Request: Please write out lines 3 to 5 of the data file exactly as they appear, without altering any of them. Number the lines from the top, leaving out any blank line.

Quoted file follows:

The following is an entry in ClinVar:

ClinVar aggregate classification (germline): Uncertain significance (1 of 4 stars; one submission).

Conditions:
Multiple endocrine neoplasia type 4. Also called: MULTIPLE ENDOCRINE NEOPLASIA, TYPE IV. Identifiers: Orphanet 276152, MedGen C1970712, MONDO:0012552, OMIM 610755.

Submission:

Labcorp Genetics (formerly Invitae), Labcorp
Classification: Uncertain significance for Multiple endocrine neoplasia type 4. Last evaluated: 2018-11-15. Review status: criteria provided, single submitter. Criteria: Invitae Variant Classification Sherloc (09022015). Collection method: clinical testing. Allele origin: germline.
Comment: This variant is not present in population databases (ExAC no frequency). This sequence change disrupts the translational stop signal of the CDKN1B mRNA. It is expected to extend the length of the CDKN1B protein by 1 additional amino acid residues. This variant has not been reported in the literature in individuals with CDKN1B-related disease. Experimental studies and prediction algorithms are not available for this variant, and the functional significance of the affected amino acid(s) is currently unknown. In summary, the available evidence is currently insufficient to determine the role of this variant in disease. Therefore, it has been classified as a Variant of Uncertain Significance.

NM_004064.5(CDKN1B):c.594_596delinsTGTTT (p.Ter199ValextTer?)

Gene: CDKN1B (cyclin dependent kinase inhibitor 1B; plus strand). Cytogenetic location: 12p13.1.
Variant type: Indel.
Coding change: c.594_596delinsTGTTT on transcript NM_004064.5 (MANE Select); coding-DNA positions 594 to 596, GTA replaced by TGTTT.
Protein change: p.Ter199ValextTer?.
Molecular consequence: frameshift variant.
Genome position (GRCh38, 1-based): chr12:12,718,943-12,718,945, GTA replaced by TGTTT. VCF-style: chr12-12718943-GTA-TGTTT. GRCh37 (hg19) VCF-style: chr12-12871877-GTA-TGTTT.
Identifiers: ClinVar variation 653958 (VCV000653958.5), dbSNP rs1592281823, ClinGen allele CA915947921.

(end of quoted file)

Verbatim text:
Conditions:
Multiple endocrine neoplasia type 4. Also called: MULTIPLE ENDOCRINE NEOPLASIA, TYPE IV. Identifiers: Orphanet 276152, MedGen C1970712, MONDO:0012552, OMIM 610755.

Submission: